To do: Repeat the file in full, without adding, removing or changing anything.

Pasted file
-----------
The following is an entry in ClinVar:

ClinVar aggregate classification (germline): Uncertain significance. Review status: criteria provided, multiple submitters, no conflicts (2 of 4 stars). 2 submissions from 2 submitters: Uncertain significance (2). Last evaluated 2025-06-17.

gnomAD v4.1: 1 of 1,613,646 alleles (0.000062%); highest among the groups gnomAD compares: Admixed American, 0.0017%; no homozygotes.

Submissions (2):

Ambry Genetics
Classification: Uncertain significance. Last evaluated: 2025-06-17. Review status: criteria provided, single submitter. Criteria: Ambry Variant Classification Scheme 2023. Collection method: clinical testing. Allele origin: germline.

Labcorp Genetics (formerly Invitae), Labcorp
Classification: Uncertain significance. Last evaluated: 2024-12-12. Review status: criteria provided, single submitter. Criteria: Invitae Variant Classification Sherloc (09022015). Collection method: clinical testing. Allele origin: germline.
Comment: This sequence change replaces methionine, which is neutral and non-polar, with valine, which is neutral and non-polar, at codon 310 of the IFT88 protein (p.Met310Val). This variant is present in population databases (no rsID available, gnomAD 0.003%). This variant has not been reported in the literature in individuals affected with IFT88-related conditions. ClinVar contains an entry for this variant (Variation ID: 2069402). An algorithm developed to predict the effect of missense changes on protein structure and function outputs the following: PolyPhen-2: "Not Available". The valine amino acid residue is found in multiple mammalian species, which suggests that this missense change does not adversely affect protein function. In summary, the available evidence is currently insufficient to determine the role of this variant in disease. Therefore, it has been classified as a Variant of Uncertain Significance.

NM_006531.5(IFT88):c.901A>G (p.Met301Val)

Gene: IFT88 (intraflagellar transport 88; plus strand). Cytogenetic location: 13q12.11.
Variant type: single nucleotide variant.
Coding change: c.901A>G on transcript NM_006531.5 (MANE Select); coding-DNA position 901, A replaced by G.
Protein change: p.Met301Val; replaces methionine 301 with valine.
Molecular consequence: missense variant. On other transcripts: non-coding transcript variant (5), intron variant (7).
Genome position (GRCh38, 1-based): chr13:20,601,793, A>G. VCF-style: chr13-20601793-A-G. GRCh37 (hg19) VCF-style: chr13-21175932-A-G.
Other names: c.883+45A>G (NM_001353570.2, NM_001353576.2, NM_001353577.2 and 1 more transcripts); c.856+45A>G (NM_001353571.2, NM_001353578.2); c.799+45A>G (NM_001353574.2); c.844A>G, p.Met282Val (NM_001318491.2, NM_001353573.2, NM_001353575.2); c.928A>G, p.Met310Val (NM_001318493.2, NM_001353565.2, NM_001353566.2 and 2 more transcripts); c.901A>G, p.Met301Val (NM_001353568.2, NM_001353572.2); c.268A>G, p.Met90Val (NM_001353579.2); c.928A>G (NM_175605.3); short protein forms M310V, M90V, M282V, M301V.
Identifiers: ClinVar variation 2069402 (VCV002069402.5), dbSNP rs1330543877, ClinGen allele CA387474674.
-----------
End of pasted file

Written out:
The following is an entry in ClinVar:

ClinVar aggregate classification (germline): Uncertain significance. Review status: criteria provided, multiple submitters, no conflicts (2 of 4 stars). 2 submissions from 2 submitters: Uncertain significance (2). Last evaluated 2025-06-17.

gnomAD v4.1: 1 of 1,613,646 alleles (0.000062%); highest among the groups gnomAD compares: Admixed American, 0.0017%; no homozygotes.

Submissions (2):

Ambry Genetics
Classification: Uncertain significance. Last evaluated: 2025-06-17. Review status: criteria provided, single submitter. Criteria: Ambry Variant Classification Scheme 2023. Collection method: clinical testing. Allele origin: germline.

Labcorp Genetics (formerly Invitae), Labcorp
Classification: Uncertain significance. Last evaluated: 2024-12-12. Review status: criteria provided, single submitter. Criteria: Invitae Variant Classification Sherloc (09022015). Collection method: clinical testing. Allele origin: germline.
Comment: This sequence change replaces methionine, which is neutral and non-polar, with valine, which is neutral and non-polar, at codon 310 of the IFT88 protein (p.Met310Val). This variant is present in population databases (no rsID available, gnomAD 0.003%). This variant has not been reported in the literature in individuals affected with IFT88-related conditions. ClinVar contains an entry for this variant (Variation ID: 2069402). An algorithm developed to predict the effect of missense changes on protein structure and function outputs the following: PolyPhen-2: "Not Available". The valine amino acid residue is found in multiple mammalian species, which suggests that this missense change does not adversely affect protein function. In summary, the available evidence is currently insufficient to determine the role of this variant in disease. Therefore, it has been classified as a Variant of Uncertain Significance.

NM_006531.5(IFT88):c.901A>G (p.Met301Val)

Gene: IFT88 (intraflagellar transport 88; plus strand). Cytogenetic location: 13q12.11.
Variant type: single nucleotide variant.
Coding change: c.901A>G on transcript NM_006531.5 (MANE Select); coding-DNA position 901, A replaced by G.
Protein change: p.Met301Val; replaces methionine 301 with valine.
Molecular consequence: missense variant. On other transcripts: non-coding transcript variant (5), intron variant (7).
Genome position (GRCh38, 1-based): chr13:20,601,793, A>G. VCF-style: chr13-20601793-A-G. GRCh37 (hg19) VCF-style: chr13-21175932-A-G.
Other names: c.883+45A>G (NM_001353570.2, NM_001353576.2, NM_001353577.2 and 1 more transcripts); c.856+45A>G (NM_001353571.2, NM_001353578.2); c.799+45A>G (NM_001353574.2); c.844A>G, p.Met282Val (NM_001318491.2, NM_001353573.2, NM_001353575.2); c.928A>G, p.Met310Val (NM_001318493.2, NM_001353565.2, NM_001353566.2 and 2 more transcripts); c.901A>G, p.Met301Val (NM_001353568.2, NM_001353572.2); c.268A>G, p.Met90Val (NM_001353579.2); c.928A>G (NM_175605.3); short protein forms M310V, M90V, M282V, M301V.
Identifiers: ClinVar variation 2069402 (VCV002069402.5), dbSNP rs1330543877, ClinGen allele CA387474674.